The fact of the matter is, teams and the public’s feeling of entitlement to the intimate health information of athletes—knowledge that they, as members of the public who have not signed their HIPPA rights away to enter their profession, wouldn’t volunteer to anyone—is already only a half-functional system. There is absolutely no reason to extend this privilege to matters of professional athletes’ mental health.
There is nothing about a player’s on-court effectiveness as it relates to their mental state that you can’t glean from interviewing coaches and teammates and family members and observing them interact in practices and on the court—stuff that teams already have colossal scouting departments do for them. Mental health is an aspect of performance in sports, certainly, but not in a way that makes it unique in relation to literally every other job someone might perform, and this country, for all its other tremendous failures of imagination regarding the health of its citizens, protects that privacy.
And mental health is not even a tenth as straightforward as matters of the knee or the quad. Our minds are messy and sprawling and fundamentally non-understandable. They form complexes and problems and snags that can be embarrassing and weird in ways that many people might find weird and that one would rather deal with privately. If teams actually want players to work on their mental health, if they want them to seek help when they’re troubled and sad, to get medication if they need it, they absolutely cannot subject them to the sort of pure-performance-and-production-based medicine and public scrutiny that comes along with NBA teams knowing about what is happening in their bodies. This would clearly reinforce the stigmas attached to being public about mental illness—making the embarrassments of the mind something that need to be hid once more—doing a profound disservice to Kevin Love, DeMar DeRozan, and all the other athletes who are doing what they can to destigmatize discussing mental health issues in the public sphere.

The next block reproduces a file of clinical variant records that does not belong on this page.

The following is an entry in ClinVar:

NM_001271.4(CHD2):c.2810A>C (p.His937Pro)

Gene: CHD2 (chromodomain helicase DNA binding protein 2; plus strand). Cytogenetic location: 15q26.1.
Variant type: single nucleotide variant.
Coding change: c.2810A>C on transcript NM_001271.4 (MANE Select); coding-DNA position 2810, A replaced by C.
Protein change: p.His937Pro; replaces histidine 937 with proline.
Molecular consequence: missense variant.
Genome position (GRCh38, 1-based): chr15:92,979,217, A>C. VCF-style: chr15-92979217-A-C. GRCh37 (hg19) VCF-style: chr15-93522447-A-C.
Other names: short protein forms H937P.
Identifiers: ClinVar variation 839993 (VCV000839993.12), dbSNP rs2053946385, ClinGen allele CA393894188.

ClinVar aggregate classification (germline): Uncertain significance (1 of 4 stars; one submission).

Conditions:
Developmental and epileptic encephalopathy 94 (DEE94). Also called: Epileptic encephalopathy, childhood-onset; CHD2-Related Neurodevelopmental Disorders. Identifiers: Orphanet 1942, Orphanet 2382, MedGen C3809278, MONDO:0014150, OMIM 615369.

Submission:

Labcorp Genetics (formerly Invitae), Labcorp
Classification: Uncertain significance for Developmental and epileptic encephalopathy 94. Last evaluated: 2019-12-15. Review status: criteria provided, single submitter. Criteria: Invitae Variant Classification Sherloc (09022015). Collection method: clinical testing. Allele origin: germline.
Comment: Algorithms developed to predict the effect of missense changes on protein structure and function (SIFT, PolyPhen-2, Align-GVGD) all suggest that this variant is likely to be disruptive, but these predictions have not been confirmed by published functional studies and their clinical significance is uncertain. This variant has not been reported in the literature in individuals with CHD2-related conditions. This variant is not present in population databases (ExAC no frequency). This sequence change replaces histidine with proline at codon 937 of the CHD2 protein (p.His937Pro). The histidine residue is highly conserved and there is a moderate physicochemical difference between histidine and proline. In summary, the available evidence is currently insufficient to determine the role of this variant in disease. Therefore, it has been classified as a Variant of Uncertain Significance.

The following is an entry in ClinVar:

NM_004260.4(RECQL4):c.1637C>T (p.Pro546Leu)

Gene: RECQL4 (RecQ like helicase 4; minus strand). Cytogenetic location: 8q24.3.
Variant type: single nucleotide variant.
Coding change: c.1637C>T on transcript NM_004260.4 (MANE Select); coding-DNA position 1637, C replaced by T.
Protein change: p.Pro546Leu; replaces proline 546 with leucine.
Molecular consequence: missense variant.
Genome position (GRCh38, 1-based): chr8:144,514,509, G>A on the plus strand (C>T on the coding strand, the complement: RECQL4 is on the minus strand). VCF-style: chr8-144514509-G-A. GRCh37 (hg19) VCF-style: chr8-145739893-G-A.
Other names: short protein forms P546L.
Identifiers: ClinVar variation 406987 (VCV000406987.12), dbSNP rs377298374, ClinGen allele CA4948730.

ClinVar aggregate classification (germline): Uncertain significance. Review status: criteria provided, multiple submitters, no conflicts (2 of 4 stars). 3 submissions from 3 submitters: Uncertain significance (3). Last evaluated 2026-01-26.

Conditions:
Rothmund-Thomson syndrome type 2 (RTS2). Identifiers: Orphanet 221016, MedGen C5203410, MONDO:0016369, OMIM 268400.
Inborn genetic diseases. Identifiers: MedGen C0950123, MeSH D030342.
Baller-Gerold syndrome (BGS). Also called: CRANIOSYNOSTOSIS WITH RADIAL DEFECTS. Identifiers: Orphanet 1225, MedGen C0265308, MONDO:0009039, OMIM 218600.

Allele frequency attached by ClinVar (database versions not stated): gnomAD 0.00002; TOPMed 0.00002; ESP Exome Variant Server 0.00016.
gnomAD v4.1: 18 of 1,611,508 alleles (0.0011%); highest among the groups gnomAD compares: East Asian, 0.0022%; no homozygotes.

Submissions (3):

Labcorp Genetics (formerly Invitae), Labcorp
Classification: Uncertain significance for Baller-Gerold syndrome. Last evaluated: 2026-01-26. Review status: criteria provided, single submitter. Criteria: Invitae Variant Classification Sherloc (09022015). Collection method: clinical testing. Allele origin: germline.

I wrote about this on Twitter the other day, and received a reply from this rando that illuminates something essentially truthful about these unnamed owners’ belief that they deserve to know the mental health status of all their players. They know—or they must know, unless they’re complete morons—that the union and the players aren’t gonna go for this. It’s a hideous invasion of privacy. They have employees in their other businesses, and they know this is a massive overreach of managerial prerogative.
But it’s an overreach that could serve them—not in actually getting access to the mental health records of their employees, because that’s not going to happen, but as a negotiating stance that can allow them to take bigger and bigger slices of physical autonomy away from their players. Imagine a world where players’ use of outside opinions was restricted, where a team doctor’s judgment of the legitimacy of their injury could cost them money, where their bodies become even less their own than they already are. In pro sports, as in all capitalist enterprise, employers are seeking to increase their ownership over their employees at every turn.
If a burgeoning movement to promote mental health management can become a bargaining chip to broaden that privilege, the most unscrupulous and loathsome members of the owners’ fraternity will look to play it every time. The only way to stop it is for the public that consumes their product to let them know they find this gesture completely unacceptable.